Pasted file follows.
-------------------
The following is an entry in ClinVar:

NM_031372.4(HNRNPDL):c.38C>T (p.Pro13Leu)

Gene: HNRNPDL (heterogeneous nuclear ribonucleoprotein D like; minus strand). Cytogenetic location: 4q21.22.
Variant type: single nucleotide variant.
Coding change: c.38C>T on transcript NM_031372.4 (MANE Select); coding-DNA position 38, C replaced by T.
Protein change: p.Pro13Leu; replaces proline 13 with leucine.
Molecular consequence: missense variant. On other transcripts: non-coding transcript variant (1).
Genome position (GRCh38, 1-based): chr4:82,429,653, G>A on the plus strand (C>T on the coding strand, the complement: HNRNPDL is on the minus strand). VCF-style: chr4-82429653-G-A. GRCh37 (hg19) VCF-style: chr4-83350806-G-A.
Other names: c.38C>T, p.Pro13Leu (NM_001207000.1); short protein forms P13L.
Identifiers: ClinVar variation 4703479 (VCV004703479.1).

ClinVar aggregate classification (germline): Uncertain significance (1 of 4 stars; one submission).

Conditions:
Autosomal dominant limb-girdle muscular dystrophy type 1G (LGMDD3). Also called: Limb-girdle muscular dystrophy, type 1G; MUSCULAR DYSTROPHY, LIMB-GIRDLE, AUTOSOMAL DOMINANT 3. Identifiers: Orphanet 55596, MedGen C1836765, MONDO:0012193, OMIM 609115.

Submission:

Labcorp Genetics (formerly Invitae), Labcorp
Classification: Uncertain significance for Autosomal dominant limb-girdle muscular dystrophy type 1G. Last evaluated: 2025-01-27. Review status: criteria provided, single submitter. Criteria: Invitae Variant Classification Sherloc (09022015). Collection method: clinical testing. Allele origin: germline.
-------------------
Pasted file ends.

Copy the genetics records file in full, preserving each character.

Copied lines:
The following is an entry in ClinVar:

NM_031372.4(HNRNPDL):c.38C>T (p.Pro13Leu)

Gene: HNRNPDL (heterogeneous nuclear ribonucleoprotein D like; minus strand). Cytogenetic location: 4q21.22.
Variant type: single nucleotide variant.
Coding change: c.38C>T on transcript NM_031372.4 (MANE Select); coding-DNA position 38, C replaced by T.
Protein change: p.Pro13Leu; replaces proline 13 with leucine.
Molecular consequence: missense variant. On other transcripts: non-coding transcript variant (1).
Genome position (GRCh38, 1-based): chr4:82,429,653, G>A on the plus strand (C>T on the coding strand, the complement: HNRNPDL is on the minus strand). VCF-style: chr4-82429653-G-A. GRCh37 (hg19) VCF-style: chr4-83350806-G-A.
Other names: c.38C>T, p.Pro13Leu (NM_001207000.1); short protein forms P13L.
Identifiers: ClinVar variation 4703479 (VCV004703479.1).

ClinVar aggregate classification (germline): Uncertain significance (1 of 4 stars; one submission).

Conditions:
Autosomal dominant limb-girdle muscular dystrophy type 1G (LGMDD3). Also called: Limb-girdle muscular dystrophy, type 1G; MUSCULAR DYSTROPHY, LIMB-GIRDLE, AUTOSOMAL DOMINANT 3. Identifiers: Orphanet 55596, MedGen C1836765, MONDO:0012193, OMIM 609115.

Submission:

Labcorp Genetics (formerly Invitae), Labcorp
Classification: Uncertain significance for Autosomal dominant limb-girdle muscular dystrophy type 1G. Last evaluated: 2025-01-27. Review status: criteria provided, single submitter. Criteria: Invitae Variant Classification Sherloc (09022015). Collection method: clinical testing. Allele origin: germline.